Due to Covid-19, tourist travel and arrivals were halted temporarily throughout the MCO period. Going into RMCO, the Sarawak Ministry of Tourism, Arts and Culture (MTAC) has had to lower its targeted arrivals to 2 million instead of its original 5 million, and its focus changing to domestic tourists with its intra-state SiaSitok campaign instead to revive and sustain the heavily impacted tourist sector which in 2018 garnered RM11 billion, accounting for 7.5 per cent of the state’s GDP.

In an effort to revive the flagging economy for the remainder of the year, tourism operators have been bolstered with various government incentives.

In addition, a booster to the local tourism industry will be the Sarawak Travel App and Web Portal. The travel app works as a directory for users, showcasing an index of attractions, local food, heritage, events and festivals as well as a list of travel packages for the uninitiated.

On top of that, the travel app also offers 360-degree views, street views and augmented reality of a number of local attractions.

The travel app and portal is the result of a strategic partnership and collaborative effort by MTAC, Sarawak Multimedia Authority (SMA), and Universiti Malaysia Sarawak (Unimas) to digitalise major components of Sarawak’s tourism industry.

According to Minister of Tourism Arts and Culture Datuk Abdul Karim Rahman Hamzah at the launch of the app in February 2020, the project was designed alongside the Sarawak More to Discover campaign comprising Culture, Adventure, Nature, Food and Festival (CANFF).

How K-Pop became a main tourism driver to South Korea

In her International Digital Economy Conference Sarawak (IDECS) talk on Oct 8, 2020 via webinar titled “Competitive advantage of KPop through Digital Media” Prof Suk-Young Kim extrapolated the strategies that K-Pop employed through various digital platforms to create maximum impact, as well as its trickle-down benefits on e-commerce and the South Korean tourism industry, with particular focus made on K-Pop boy group BTS.

“Korea Tourism Organization (KTO) and the government are aware of the power of the K-Pop stars in boosting tourism business. South Korea is not a prominent tourism destination, so the Korean government has been doing everything it can to change that perception and reinvent the image of Korea as a desirable place to visit. And the popularity of K-Pop has played a huge role,” said the K-Pop industry expert and author of “K-pop Live: Fans, Idols, and Multimedia Performance”.

Acknowledging that the Korean government may have considered it risky to bank its national image on a transient product such as K-Pop, she said that it could not ignore the incredible visibility that K-Pop stars enjoyed.

She highlighted promotional material and themes by KTO in 2007 and 2020, noting that it had changed from classical imagery featuring its culture and heritage to appointing up-and-coming K-Pop girl group ITZY as its honorary ambassadors to promote tourism to Korea in an effort to revive this sector during Covid-19.

“You can see the shift from Old Korea, to the hip and popular K-Pop idols that really speak to young visitors. So much has changed in the past decade,” she said, adding that this movement began in 2011 under former president Lee Myung-Bak after K-Pop had become an established cultural phenomenon.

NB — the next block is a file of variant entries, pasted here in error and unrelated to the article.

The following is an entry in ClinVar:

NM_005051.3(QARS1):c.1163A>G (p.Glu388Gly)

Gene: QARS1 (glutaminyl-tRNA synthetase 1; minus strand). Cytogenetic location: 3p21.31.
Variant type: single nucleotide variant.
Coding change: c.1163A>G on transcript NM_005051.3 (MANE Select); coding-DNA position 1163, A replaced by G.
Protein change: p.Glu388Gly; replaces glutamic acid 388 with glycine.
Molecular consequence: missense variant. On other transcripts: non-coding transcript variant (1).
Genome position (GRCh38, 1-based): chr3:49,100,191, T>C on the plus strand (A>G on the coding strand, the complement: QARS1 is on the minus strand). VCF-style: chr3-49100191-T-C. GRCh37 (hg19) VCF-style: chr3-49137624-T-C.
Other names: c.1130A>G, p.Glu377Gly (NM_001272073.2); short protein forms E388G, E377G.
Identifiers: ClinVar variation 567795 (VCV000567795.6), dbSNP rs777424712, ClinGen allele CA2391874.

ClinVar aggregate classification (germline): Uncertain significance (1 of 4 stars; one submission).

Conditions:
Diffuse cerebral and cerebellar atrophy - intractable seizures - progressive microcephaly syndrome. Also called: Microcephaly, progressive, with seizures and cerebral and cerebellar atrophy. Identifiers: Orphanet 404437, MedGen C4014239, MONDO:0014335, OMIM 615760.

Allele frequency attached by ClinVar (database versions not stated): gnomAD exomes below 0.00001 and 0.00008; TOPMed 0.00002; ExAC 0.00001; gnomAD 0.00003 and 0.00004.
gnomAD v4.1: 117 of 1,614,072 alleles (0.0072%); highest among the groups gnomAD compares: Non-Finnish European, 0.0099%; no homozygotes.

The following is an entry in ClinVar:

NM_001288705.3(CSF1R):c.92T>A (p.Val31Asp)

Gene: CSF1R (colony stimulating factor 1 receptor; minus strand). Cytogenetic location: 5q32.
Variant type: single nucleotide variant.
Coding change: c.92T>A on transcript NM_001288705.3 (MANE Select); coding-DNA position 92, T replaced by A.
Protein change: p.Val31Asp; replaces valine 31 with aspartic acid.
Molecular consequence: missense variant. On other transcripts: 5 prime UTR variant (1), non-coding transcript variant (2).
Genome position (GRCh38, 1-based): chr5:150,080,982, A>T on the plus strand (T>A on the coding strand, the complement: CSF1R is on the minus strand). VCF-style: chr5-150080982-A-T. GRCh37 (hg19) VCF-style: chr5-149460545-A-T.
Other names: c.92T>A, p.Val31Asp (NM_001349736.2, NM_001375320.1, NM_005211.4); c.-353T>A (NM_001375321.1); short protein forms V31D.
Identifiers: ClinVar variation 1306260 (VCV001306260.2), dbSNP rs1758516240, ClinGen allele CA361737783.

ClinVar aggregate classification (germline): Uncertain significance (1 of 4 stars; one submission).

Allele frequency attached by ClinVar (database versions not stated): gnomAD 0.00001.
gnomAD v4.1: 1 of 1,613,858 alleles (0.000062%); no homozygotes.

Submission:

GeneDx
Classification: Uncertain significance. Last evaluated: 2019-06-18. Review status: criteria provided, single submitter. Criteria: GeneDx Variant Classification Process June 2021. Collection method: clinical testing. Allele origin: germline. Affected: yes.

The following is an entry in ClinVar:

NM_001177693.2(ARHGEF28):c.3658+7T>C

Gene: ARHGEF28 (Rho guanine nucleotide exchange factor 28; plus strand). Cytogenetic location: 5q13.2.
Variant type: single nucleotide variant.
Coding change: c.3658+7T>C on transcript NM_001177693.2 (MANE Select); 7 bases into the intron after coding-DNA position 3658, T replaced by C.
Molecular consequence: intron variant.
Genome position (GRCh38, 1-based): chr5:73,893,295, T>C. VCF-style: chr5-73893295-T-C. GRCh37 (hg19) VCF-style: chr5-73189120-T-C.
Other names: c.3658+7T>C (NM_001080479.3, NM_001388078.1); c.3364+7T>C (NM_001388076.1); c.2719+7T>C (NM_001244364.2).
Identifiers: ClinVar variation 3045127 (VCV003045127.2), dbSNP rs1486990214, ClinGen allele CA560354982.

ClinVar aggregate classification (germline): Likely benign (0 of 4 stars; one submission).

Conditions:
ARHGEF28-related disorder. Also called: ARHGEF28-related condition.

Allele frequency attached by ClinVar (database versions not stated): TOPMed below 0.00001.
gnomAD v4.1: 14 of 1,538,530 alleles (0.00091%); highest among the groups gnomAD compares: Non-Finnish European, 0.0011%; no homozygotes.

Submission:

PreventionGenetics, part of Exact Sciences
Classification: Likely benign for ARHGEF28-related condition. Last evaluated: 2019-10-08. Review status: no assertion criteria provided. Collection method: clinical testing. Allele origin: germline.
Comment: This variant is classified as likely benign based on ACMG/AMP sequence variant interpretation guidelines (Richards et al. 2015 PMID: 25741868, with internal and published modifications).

Meanwhile, BTS was appointed Honorary Tourism Ambassador of Seoul and signed a three-year contract to be the face of Seoul tourism. BTS has been Seoul’s honorary tourism ambassadors since 2017.

“As part of this campaign, the city government of Seoul coined the slogan ‘I Seoul You’, and you see BTS members chanting that slogan in these casual videos that  they circulate on Twitter and they go viral and it’s retweeted millions of times, so it has been an impactful campaign,” she said.

Compared to 2010, approximately 8.7 million tourists came to Korea, whereas the numbers from 2019 indicated that visitor numbers more than doubled with approximately 17.5 million people to Korea.

“A large number of them were visitors motivated by their love of pop culture, especially KPop,” said Kim, who attributes BTS’ and K-Pop’s overall success in media engagement and creating a digital presence to their capacity to tell very compelling stories, thereby fulfilling Nobel laureate economist Robert Shiller’s three principles of a contagious narrative: giving people a story they can re-tell, including a visual image, and valuing what your audience values.

The benefits of having a contagious narrative can be seen in the reconstruction of a bus stop featured on BTS’ 2017 album cover on Jumunjin beach by the city of Gangneung, turning a beach predominantly visited by local tourists and urban dwellers to one of the most Instragrammable sites for K-Pop tourists.

“KTO did a survey where they selected 22,000 survey participants from 137 countries and over 21 per cent of the survey participants said this site was the number one place they wanted to visit,” said Kim, explaining that mundane places around South Korea had become hotspots simply because they were places that were significant to the K-Pop group.

“KTO learned that there was a number of BTS tourists, foreign tourists who come to Korea to follow a particular BTS trail to visit their old building where they started as underdogs of the Korean entertainment industry, restaurants that they ate at while they were trainees, cafes that they visited, sites where the music videos were shot,” Kim said, describing how the digital circulation of music videos was trickling down to actual tourism and e-commerce, underlining how these were all related ecosystems.

So what can local tourism operators, or social media influencers in general, learn from the immense worldwide influence of K-Pop? As Shiller says: give people a story they can re-tell, include a visual image, and value what your audience values.